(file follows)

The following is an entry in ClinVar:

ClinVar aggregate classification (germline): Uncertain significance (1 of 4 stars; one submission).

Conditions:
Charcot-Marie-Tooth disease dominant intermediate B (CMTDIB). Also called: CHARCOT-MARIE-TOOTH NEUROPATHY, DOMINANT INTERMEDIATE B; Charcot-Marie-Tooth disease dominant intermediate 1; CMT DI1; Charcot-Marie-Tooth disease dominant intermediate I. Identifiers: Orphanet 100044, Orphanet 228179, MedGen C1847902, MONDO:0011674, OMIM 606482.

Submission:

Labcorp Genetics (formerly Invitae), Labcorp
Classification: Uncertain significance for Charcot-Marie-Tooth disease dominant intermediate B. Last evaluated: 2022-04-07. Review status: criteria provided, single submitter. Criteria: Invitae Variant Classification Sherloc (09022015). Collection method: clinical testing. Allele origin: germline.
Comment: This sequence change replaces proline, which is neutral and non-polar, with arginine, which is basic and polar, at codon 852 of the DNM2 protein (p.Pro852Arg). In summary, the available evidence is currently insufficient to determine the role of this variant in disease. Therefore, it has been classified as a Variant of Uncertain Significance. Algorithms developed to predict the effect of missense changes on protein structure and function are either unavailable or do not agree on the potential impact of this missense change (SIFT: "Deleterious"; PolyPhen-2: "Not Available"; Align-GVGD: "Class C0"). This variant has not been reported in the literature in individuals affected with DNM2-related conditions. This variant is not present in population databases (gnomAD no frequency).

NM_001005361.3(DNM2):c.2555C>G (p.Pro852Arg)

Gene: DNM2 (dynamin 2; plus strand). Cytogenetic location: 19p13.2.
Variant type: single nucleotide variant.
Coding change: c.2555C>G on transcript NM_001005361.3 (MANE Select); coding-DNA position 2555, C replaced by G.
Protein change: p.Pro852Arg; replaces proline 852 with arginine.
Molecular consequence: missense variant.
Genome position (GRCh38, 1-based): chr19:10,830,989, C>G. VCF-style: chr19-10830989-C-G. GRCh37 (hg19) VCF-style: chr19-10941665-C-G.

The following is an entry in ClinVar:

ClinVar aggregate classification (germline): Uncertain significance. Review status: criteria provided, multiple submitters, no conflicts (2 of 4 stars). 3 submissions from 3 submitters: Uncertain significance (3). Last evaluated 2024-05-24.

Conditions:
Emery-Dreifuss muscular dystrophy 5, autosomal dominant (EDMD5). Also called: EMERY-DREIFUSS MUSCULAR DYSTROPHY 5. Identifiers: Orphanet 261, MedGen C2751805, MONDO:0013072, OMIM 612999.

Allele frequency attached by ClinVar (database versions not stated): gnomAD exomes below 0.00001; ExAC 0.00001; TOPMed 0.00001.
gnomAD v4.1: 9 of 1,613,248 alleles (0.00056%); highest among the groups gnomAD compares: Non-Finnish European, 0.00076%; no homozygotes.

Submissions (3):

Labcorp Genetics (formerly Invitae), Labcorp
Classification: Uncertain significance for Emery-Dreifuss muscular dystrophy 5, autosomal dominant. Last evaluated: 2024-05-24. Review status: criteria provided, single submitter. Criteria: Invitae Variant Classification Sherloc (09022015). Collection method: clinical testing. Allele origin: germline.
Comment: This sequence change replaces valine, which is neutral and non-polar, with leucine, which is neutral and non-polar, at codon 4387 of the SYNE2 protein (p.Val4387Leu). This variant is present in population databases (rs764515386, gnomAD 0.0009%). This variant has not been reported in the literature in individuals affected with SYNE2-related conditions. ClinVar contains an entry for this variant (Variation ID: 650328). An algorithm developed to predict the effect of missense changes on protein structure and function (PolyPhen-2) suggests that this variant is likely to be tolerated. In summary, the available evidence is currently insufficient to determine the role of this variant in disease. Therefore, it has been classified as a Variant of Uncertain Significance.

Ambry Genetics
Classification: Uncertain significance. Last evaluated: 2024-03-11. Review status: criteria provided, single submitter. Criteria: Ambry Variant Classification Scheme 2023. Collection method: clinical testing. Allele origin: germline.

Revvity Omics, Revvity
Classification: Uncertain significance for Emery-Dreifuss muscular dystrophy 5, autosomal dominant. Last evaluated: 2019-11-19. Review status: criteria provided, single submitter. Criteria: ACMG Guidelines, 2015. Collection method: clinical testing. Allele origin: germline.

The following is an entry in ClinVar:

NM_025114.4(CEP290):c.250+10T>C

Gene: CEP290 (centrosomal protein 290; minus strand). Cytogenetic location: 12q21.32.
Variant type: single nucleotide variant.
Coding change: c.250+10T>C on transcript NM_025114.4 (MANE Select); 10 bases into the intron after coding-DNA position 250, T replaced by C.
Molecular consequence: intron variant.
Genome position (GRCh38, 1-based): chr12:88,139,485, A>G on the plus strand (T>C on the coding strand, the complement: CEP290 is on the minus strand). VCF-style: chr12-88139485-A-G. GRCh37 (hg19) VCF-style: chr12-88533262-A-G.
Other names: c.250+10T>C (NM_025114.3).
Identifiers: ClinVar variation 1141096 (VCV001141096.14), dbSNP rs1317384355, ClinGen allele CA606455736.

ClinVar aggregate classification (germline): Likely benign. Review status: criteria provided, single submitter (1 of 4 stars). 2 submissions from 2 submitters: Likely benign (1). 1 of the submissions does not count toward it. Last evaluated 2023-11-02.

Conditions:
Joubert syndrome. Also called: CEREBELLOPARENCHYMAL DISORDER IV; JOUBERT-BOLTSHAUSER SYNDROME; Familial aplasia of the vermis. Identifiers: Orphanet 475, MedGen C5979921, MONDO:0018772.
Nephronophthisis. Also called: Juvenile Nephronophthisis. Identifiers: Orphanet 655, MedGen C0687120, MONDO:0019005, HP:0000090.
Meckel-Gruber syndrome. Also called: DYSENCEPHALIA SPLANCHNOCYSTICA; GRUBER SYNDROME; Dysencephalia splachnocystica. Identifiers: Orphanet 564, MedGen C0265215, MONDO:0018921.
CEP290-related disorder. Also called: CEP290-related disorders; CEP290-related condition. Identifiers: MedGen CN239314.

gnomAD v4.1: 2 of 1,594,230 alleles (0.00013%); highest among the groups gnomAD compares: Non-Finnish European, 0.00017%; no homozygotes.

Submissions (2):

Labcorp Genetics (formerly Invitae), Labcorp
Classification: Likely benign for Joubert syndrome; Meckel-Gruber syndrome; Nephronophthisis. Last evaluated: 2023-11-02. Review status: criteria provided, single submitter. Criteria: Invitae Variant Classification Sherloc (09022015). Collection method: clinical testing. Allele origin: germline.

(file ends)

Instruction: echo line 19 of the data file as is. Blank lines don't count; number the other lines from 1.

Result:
Emery-Dreifuss muscular dystrophy 5, autosomal dominant (EDMD5). Also called: EMERY-DREIFUSS MUSCULAR DYSTROPHY 5. Identifiers: Orphanet 261, MedGen C2751805, MONDO:0013072, OMIM 612999.